Can the Pakistan Leaders and Media Be Trusted?

Posted on May 14, 2011
Filed Under >Adil Najam, Media Matters, Politics
33 Comments
Total Views: 43500

Adil Najam

Supposedly, there is big news happening in Pakistan right now with ‘in-camera’ parliamentary hearings, unanimous resolutions on the Abbottabad operation, civil-military dialogue, and the like. Or, maybe, its just small news masquerading as big news. Certainly, news is “breaking” in a huge avalanche on every TV channel. But, then, news is Pakistan is a fragile commodity. It is always breaking!

But this post is not about fragile news. Its about fragile politicians, militarymen and media. This post is about a slightly frivolous observation. Frivolous, but only slightly.

It all started with a call from a journalist in Pakistan who wanted me to comment on the then-still-ongoing closed-door session of parliament on the Abbottabad operation. The question asked was: “What do you think about what was said in the closed-door meeting in parliament today?” I jokingly responded that I could not do so because it was a closed door session and therefore I did not know what was being said! So, my journalist friend told me exactly what was being said – verbatim, word for word, a more detailed report of exactly who said what than anything I have ever heard from or about the Pakistan parliament!

And all of this, in a closed-door, in-camera session! Interestingly, the journalist who called me or the media who reported the session statement-by-statement seem to see nothing odd about this. Every institution in the country – politicians, government, military, intelligence, media – is leaking like a sieve with extra holes, and we wonder why no one trusts us with sensitive secrets!

Obviously, some people inside parliament (seemingly many parliamentarians and/or intelligence and security operatives, maybe everyone) was leaking all that is being said in what is supposed to be the most confidential meeting on the most sensitive national security issue at the very highest level and in real time. And obviously journalists all across the country were spreading these leaks far an wide, maybe even embellishing some of what they heard and certainly adorning it with loaded commentary and innuendo.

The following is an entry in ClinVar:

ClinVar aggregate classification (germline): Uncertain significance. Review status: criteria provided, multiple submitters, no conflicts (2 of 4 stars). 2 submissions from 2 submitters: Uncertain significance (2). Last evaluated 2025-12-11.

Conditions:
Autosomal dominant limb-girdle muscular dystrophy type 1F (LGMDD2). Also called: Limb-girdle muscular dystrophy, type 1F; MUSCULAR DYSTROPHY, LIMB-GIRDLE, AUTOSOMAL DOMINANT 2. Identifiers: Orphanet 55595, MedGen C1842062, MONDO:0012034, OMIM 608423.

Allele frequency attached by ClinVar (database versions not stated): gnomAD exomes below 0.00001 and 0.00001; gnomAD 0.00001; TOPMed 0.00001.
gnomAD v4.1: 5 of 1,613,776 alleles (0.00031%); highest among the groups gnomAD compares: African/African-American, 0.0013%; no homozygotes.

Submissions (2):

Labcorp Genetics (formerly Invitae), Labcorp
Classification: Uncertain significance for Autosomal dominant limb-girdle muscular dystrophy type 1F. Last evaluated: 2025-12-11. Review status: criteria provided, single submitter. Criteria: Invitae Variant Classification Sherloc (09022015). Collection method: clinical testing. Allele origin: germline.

Maybe it is just me and my readers also find nothing odd about this. But here is the thought that crossed my mind: Maybe the Americans were on to something after all when they chose not to share the details of the Abbottabad operation with anyone in Pakistan: If this is a demonstration of our very top politicians, military brass, and security agencies in keeping a secret, then can they really be trusted? Would you really want to trust them with any sensitive information on anything!

And what about the media? Less said the better. Maybe, we should hold a second “closed-door” “in-camera” session about what the media and its role and responsibility in dealing with “confidential” “national security:” “in camera” briefings. Would love to find out how that would go. And, obviously, we will!

RANT ALERT: Reader beware, as you can see I am in one of those moods today.. so let me continue the rant. The other thought that has struck me in these recent days is about what facts are really facts. It gets to me how everyone around me seems to have this uncanny ability to not only have an opinion on everything, but to also have facts. Facts seem especially easy to make up on issues on which there are no facts. Maybe we are just a really smart people. Everyone seems to know everything – all you need to do is to add “as you know” (aap tou jantey haiN) before anything and then pontificate with certainty and conviction even when it is clear you are making things up as you speak! Maybe it is my training as an academic researcher that is causing this bad mood – whoever came up with this idea that facts are not ideas that you think “must be” true, but things that you or someone has demonstrated to be true knows nothing about how facts are constructed in Pakistani society: A cup of tea, maybe three, and a few friends shouting at each other is all its takes for all of us to become convinced that the fancies we just constructed are, in fact, fact!

So be it. Facts are facts. Except when they are not. And if everyone starts believing in fancy, then fancy becomes fact. That, too, is a fact!

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33 responses to “Can the Pakistan Leaders and Media Be Trusted?”

  1. Irfanullah says:

    This is best proof why Pakistan government and military could NOT have known about Osama. If they had, then it would have leaked out ages ago!

  2. Farzana says:

    Very interesting article but many miss the point. Here is the reason I am sure that no Pakistani institution of government or military knew where Osama was: THEY JUST COULD NOT HAVE KEPT THE SECRET.

  3. Nauman Afzal says:

    Leaders can never be trusted here, not at least the present one. And as far as media is concerned, well frankly I think they need to grow up and show maturity.

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